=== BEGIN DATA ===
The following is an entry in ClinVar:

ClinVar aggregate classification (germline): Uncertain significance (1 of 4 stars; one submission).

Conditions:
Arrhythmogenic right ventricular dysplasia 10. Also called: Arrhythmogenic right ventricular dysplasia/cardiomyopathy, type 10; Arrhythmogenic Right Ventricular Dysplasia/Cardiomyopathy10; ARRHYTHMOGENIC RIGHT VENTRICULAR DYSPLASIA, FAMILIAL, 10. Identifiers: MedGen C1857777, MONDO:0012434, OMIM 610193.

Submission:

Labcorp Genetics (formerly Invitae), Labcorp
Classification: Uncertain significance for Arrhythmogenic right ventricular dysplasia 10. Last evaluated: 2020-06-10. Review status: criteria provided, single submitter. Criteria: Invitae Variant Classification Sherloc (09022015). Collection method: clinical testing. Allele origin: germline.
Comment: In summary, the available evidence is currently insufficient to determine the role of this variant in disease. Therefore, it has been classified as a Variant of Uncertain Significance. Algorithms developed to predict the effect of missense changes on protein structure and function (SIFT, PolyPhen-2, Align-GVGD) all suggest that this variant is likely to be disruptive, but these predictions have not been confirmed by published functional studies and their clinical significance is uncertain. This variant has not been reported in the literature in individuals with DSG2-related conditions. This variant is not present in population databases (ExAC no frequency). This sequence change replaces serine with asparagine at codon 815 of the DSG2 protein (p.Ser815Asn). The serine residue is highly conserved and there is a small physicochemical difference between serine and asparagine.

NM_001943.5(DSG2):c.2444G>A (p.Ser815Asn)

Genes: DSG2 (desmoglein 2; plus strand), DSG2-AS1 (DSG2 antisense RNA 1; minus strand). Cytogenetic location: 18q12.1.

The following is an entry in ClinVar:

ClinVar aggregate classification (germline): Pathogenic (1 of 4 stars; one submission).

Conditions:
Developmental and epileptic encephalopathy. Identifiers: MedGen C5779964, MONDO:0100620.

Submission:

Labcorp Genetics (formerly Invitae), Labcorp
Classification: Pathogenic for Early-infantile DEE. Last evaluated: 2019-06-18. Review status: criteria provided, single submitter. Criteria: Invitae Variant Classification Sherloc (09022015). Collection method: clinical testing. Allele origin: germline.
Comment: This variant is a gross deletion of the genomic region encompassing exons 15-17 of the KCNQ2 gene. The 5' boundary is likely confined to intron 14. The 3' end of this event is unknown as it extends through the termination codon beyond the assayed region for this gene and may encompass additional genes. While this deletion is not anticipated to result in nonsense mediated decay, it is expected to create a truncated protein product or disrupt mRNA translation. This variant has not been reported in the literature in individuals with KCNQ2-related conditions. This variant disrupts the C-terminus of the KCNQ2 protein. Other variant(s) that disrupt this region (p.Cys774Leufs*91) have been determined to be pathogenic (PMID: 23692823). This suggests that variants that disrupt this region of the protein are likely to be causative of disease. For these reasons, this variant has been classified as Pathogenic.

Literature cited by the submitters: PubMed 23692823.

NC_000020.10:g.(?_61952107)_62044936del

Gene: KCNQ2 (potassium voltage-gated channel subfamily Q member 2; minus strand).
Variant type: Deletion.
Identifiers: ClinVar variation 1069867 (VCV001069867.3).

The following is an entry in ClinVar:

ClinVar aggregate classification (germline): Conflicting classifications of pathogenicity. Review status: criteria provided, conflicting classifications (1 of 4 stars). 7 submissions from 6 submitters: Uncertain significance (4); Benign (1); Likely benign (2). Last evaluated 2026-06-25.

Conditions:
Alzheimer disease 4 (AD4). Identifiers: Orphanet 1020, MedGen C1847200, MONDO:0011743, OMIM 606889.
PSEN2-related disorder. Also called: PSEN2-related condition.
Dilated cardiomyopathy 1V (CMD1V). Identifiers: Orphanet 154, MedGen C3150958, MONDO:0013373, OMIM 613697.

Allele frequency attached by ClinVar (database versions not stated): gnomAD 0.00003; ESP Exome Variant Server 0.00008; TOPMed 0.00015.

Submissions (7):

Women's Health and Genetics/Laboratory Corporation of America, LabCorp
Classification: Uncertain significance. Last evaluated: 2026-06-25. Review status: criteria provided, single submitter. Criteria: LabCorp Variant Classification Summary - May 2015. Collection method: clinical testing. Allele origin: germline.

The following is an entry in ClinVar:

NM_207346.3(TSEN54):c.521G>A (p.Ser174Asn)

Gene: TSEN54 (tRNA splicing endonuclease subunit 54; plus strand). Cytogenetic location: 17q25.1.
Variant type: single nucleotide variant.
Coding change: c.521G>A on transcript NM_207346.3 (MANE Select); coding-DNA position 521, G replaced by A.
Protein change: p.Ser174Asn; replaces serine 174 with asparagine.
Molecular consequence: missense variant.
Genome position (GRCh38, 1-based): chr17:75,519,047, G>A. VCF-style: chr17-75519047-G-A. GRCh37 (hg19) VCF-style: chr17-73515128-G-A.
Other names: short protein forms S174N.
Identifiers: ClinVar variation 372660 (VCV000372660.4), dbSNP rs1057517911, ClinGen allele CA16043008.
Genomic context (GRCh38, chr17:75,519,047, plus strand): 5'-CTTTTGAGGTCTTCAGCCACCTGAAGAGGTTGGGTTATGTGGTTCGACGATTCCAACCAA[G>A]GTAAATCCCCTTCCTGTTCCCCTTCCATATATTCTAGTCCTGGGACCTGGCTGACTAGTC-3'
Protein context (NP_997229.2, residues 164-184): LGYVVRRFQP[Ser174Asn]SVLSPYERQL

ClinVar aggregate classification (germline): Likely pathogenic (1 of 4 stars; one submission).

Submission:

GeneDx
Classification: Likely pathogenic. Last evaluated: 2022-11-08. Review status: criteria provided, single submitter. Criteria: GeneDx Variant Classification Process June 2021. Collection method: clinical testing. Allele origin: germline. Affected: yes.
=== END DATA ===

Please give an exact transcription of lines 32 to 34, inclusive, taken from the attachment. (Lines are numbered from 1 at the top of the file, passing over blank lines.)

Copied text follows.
Women's Health and Genetics/Laboratory Corporation of America, LabCorp
Classification: Uncertain significance. Last evaluated: 2026-06-25. Review status: criteria provided, single submitter. Criteria: LabCorp Variant Classification Summary - May 2015. Collection method: clinical testing. Allele origin: germline.

The following is an entry in ClinVar: